If you’ve watched the movie Phar Lap, which you should have, you’d have seen Lauchlan Mackinnon was portrayed as a bit of a bad guy.
The Victoria Racing Club chairman tried to have geldings banned from the VRC Derby (they weren’t, and the free and unbaggaged Phar Lap duly beat the Mackinnon-owned colt Carradale home in the Classic). What’s more, Mackinnon smirked, in an evil way, two years later when Phar Lap was handicapped out of his attempt to win a second Melbourne Cup, with a weight ranking somewhere between “the grandstand” and “Plugger Lockett”.
Dooooh, that Mackinnon!
But what he’s given us, or what’s been named after him at least, is a beauty of a horse race: the LKS Mackinnon Stakes. (Aside from the fact he hated Phar Lap, and probably Santa Clause, and couldn’t spell Lachlan, and didn’t know when a capital K would come in handy, his middle names were Kenneth and Scobie).
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The Mackinnon Stakes was run as the Melbourne Stakes from 1869 to 1936, when it thenceforth was named after the by-then deceased LKS. Run on the first day of the Flemington carnival, it was a 2000m lead-up to the 3200m Melbourne Cup three days later. It was a worthy and coveted race, won by many of the all time greats, but over the decades it also developed another kind of reputation. For it became known as a race trainers would use to give their horse a last little fitten-up run before the big one, without (you might say if there were no stewards listening) being pushed out too hard, so soon before the Tuesday. It also became known, without being too indelicate, as the Dead Meat Stakes, for the relative lack of competitiveness of some of the entrants.
But that’s all in the dim and dodgy past.
The Mackinnon was moved back a week a few year ago, and it’s now the showpiece of the last day of the Flemington carnival, and thus it’s on again this Saturday. The carnival used to peter out a little, but now there’s a $2 million weight-for-age highlight, run over perhaps the “best” distance in racing – 2000m – to end Flemington’s biggest week with a bang.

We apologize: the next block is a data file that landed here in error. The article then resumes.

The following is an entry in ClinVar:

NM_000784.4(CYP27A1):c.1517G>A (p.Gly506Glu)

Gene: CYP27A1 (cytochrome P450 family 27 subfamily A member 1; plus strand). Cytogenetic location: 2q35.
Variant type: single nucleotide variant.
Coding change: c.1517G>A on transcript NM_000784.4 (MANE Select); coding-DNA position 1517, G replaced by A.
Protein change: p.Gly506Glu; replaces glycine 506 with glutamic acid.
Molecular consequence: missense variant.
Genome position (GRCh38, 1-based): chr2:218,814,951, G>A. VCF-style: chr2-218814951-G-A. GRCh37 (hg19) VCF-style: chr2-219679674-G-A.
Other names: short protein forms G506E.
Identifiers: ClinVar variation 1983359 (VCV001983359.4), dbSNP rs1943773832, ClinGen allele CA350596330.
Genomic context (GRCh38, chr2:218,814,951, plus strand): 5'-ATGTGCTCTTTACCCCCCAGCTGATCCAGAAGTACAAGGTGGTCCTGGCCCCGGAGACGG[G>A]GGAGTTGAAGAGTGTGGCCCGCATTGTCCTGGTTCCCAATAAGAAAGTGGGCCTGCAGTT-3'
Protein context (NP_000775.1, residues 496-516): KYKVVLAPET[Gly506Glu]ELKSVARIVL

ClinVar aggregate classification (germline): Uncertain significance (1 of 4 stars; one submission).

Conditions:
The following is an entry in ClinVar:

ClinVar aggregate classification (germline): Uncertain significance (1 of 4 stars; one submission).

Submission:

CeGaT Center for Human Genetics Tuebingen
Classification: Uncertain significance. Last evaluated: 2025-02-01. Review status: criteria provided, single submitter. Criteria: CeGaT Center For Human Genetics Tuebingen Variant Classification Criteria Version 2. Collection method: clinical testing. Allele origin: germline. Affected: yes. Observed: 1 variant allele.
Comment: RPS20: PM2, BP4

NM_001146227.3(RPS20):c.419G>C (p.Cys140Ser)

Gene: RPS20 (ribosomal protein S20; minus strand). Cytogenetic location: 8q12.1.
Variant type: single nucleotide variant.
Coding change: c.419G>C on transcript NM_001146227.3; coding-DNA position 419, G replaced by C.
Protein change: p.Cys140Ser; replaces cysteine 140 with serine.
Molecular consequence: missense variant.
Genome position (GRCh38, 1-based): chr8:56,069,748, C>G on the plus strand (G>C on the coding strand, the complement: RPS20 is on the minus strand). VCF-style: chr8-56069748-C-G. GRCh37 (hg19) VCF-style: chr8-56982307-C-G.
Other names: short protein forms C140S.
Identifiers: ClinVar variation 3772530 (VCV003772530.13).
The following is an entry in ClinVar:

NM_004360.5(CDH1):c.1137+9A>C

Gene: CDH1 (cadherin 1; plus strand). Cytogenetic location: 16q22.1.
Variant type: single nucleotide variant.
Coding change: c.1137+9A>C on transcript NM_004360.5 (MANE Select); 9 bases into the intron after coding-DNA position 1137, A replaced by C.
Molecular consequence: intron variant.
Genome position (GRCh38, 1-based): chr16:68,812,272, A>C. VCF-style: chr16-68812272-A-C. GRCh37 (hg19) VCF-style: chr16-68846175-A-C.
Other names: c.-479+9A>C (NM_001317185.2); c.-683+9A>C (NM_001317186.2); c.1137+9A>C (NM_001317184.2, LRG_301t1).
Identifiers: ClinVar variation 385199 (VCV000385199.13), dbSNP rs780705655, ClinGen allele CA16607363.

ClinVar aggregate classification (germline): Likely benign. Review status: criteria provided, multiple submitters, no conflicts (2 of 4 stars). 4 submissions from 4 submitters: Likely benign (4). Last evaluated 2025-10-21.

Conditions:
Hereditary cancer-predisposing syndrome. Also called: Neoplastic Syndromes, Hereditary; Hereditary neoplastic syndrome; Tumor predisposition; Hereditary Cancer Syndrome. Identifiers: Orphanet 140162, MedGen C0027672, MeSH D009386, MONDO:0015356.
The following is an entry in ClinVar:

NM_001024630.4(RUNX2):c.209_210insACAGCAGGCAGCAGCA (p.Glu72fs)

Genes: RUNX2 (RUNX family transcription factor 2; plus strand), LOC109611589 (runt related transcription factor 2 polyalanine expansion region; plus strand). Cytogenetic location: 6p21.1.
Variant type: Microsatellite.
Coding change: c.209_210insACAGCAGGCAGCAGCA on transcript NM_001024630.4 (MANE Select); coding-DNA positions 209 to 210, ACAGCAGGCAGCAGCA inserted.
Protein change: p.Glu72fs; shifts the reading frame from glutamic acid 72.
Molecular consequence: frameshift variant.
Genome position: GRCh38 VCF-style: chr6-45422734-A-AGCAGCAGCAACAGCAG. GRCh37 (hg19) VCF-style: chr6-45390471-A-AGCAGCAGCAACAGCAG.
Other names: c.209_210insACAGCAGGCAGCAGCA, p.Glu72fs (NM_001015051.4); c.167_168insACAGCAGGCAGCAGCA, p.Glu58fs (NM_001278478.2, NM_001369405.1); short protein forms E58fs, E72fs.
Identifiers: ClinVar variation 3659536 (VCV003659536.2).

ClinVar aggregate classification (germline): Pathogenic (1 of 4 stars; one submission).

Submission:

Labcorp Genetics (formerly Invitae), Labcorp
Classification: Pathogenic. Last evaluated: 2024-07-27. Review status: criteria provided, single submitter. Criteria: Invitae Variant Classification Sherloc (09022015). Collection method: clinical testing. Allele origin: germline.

There’s a strong, quality-packed 10-horse field to mull over, highlighted by the outstanding mares Arcadia Queen and Melody Belle.
And Stakes Day, as “The Carnival is Over Day” has long been known, also boasts a second Group 1 in the Darley Sprint Classic, a 1200m dash up the straight featuring several of the nation’s top speedsters, amid a nine-race card set to get the blood pumping.
It’s essentially the last big hurrah of the year for eastern states racing for the year, so let’s feast on it.
WHAT IS IT?
The Mackinnon Stakes, a time-honoured, weight-for-age Group 1, run over perhaps the most testing distance racing offers, of 2000m – or a mile and quarter in the old.
WHAT’S IT WORTH
Two million bucks, with the winner taking $1.2 mill, and money paid to the eighth horse home, or third-last.
WHEN’S IT ON?
Race 8 on the card, at 6.00pm, Saturday.
It’s at Flemington, the nation’s greatest racecourse, the little track on the sandy banks of the Maribyrnong River where they started racing in 1840.
You can’t get into the course, because there’s a microscopic particle blocking your way known as the coronavirus, but you can see it on Channel 10, Racing.com or Sky Racing. Foxsports.com.au will have live news and updates, including video soon after the race.
It looks a battle of the great mares: Can Arcadia Queen, the darling of WA, atone for her wet track Cox Plate misfortune? Or will it be wet again and play right into the hoofs of Melody Belle, the darling of New Zealand, even more adored than Jacinda Ardern, who’s won 12 Group 1s (pressing up towards Kingston Town’s 14) on either side of the Tasman?
Or will Sydney horse Mugatoo show his Cox Plate fourth was no fluke, and spoil the girls’ party?
Or will something like nine-year-old Harlem – a surprising dual winner of the autumn Australian Cup over this course and distance at odds of $61 and $31 – piss everyone off again?
Give us two minutes, on Saturday evening, and we’ll find out.
Glencoe, in 1869, who also won the Melbourne Cup the year before.
Magic Wand, from the stable of master Irish trainer Aidan O’Brien.
Quite a lot, but for space reasons we’ll pick a best ** from the older days and nowadays: OLDEN: Carbine (1890), Wakeful (1901-02-03), Phar Lap (1930-31), Peter Pan (1930-32), Rising Fast (1954-55); NOWA: Dulcify (1979), Better Loosen Up (1990), Let’s Elope (1991), Lonhro (2002), So You Think (2010).